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Novel “filter pellet” sample preparation strategy for quantitative LA-ICP-MS analysis of filter-bound sediments: a “green chemistry” alternative to sediment fingerprinting in Tanzania’s Ruvu River basin

  • Sarah C. Jantzi
  • Christopher L. Dutton
  • Amartya Saha
  • Rosemary Masikini
  • Jose R. Almirall
Sediments, Sec 3 • Hillslope and River Basin Sediment Dynamics • Research Article

Abstract

Purpose

The goal of this study was to develop a “green chemistry” alternative sample preparation method for elemental analysis of sediments using laser ablation inductively coupled plasma mass spectrometry (LA-ICP-MS) to avoid the need for acid digestions. The LA-ICP-PS data are used for sediment fingerprinting (sediment source determination) in order to locate sources of soil erosion and sediment transport into the Ruvu River Basin, the domestic water supply source for East Africa’s largest city, Dar es Salaam, in the United Republic of Tanzania.

Materials and methods

Suspended sediments were collected via filtration at multiple locations along the river for comparison to soil collected from potential sources throughout the watershed. The pellet method commonly used for soil requires approximately 0.5 g (Musil et al. Spectrochim Acta, Pt A: At Spectrosc 55:1747–1758, 2000; Bustamante et al. Spectrochim Acta, Pt A: At Spectrosc 57:303–309, 2002; Mikolas et al. Anal Bioanal Chem 374:244–250, 2002; Lee et al. Spectrochim Acta, Pt A: At Spectrosc 58:523–530Q1, 2003; Hassan et al. Spectrochim Acta, Pt A: At Spectrosc 63:1225–1229, 2008; Jantzi et al. Spectrochim Acta, Pt A: At Spectrosc 115:52–63, 2016). However, on average, less than 0.1 g of sediment was non-uniformly distributed and could not be separated from the filters on which they were collected. Therefore, a novel “filter pellet” method was developed in order to homogenize and pelletize these filter-bound specimens, requiring only 50 mg of sediment on an 86-mg cellulose nitrate membrane filter. A quantitative multi-element LA-ICP-MS analysis method was optimized for the filter pellets. A mixing model was then utilized to apportion the primary sources of sediment composing the suspended sediment samples.

Results and discussion

The analytical performance of the filter pellets was similar to that achieved with the soil pellets. An element menu of 17 elements was obtained with recoveries between 75 and 125%, precision of 10% or less (relative standard deviation), repeatability of 10% or less for duplicate analyses, and limits of detection in the ppb to low ppm range. A significant source of sediments was determined to be coming from an area of particular concern within the Mgeta Catchment of the Ruvu River Basin—the meta-anorthosite complex, which comprises less than 3% of the basin yet contributes up to 10% of the suspended sediment load in the Ruvu River.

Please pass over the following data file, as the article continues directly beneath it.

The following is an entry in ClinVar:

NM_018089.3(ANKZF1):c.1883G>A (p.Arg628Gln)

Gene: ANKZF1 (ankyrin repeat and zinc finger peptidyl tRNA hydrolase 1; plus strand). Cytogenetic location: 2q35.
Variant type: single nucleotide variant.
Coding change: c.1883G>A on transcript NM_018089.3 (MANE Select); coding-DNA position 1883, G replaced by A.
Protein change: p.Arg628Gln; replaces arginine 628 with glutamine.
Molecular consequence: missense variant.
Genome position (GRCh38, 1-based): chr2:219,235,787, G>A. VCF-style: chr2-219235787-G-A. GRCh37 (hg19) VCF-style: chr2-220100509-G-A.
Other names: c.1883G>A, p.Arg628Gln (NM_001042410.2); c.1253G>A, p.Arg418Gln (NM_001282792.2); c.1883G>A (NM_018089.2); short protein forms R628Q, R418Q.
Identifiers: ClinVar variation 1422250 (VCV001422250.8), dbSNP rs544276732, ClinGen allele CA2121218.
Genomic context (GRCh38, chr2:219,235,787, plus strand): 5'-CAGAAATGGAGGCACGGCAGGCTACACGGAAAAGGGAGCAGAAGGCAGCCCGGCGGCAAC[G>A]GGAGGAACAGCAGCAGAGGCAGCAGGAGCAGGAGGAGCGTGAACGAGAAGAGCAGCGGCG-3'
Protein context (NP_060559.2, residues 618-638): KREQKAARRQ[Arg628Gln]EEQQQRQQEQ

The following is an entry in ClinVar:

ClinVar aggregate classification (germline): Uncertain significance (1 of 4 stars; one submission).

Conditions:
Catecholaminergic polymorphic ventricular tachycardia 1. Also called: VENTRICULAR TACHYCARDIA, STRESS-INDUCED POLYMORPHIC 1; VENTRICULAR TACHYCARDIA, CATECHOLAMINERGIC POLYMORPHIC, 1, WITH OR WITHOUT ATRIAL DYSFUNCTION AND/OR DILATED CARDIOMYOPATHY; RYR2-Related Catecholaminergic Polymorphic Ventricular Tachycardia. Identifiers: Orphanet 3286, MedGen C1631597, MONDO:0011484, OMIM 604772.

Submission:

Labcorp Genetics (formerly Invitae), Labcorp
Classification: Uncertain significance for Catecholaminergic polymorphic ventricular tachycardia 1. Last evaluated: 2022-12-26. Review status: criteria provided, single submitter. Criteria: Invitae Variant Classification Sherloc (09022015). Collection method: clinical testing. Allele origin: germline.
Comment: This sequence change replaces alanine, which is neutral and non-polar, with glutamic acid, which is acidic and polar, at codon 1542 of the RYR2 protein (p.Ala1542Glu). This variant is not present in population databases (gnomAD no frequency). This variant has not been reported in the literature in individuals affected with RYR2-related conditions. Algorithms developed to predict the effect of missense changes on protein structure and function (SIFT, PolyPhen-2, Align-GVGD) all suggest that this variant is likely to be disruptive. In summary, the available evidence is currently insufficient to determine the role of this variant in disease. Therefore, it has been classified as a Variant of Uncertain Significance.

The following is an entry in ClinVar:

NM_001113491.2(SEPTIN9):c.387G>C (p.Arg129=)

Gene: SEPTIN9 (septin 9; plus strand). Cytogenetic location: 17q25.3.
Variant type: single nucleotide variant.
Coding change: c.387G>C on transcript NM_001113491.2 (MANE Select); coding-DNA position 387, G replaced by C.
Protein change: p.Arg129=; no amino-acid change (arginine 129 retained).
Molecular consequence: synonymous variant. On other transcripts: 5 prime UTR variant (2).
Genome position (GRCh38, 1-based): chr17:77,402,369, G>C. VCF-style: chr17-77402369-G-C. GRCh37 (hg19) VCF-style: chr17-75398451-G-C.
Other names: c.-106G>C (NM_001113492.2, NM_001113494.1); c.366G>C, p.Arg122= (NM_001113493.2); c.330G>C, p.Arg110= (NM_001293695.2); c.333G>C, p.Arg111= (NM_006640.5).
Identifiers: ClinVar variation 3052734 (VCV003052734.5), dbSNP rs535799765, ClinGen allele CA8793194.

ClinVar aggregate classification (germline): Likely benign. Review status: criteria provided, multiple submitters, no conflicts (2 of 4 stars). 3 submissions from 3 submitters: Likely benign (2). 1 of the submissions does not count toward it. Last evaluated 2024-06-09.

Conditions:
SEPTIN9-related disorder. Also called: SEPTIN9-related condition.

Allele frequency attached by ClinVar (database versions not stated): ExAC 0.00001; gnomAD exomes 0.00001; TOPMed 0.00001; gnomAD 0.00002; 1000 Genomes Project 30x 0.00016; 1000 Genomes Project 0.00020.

Conclusions

A novel sample preparation strategy was developed in which sediments bound to filters were processed into pellets for analysis by LA-ICP-MS (and potentially LIBS). Quantitative multi-element LA-ICP-MS data were generated, of sufficient quality for use in sediment fingerprinting applications without the need for acid digestions. This paper describes the method development and LA-ICP-MS results of the filter pellet method and a brief exploration of the sediment fingerprinting results.

Keywords

Elemental analysis Filters LA-ICP-MS Pellets Sediment fingerprinting Soil Tanzania 

Notes

Acknowledgements

The authors would like to thank the Water Officer of the Wami-Ruvu Basin Water Board, Ms. Praxeda Kalugendo, for facilitating this research. Assistance was provided by the Global Water for Sustainability (GLOWS) team, specifically Mercy Mohammed, Lissvett Vergara, and Vivienne Abbott. James Renatus and Mr. Lema from the Ministry of Water and Irrigation and the Wami-Ruvu Basin Water Board assisted with sampling. The views expressed are those of the authors and do not necessarily reflect the official policy or position of the National Institute of Justice, the US Department of Justice, US Agency for International Development, or the US government. Names of commercial manufacturers are provided for identification purposes only, and inclusion does not imply endorsement of the manufacturer or its products or services.

Funding

Funding for this study was provided by the United States Agency for International Development (USAID) under the Tanzania iWASH program. Funding for SCJ was provided in part by the Doctoral Evidence Acquisition (DEA) and Dissertation Year Fellowships (DYF) at Florida International University (FIU) and by National Institute of Justice grant no. 2009-DN-BX-K252 to FIU.

Supplementary material

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Copyright information

© Springer-Verlag GmbH Germany, part of Springer Nature 2018

Authors and Affiliations

  1. 1.Trace Evidence Analysis Facility, Department of Chemistry and Biochemistry and International Forensic Research InstituteFlorida International UniversityMiamiUSA
  2. 2.Department of Ecology and Evolutionary BiologyYale UniversityNew HavenUSA
  3. 3.MacArthur Agro-Ecology Research Center, Archbold Biological StationLake PlacidUSA
  4. 4.Wami-Ruvu Basin Water Board, Ministry of Water and IrrigationMorogoroUnited Republic of Tanzania
  5. 5.Center for Advanced Research in Forensic Science and Department of Chemistry and BiochemistryFlorida International UniversityMiamiUSA

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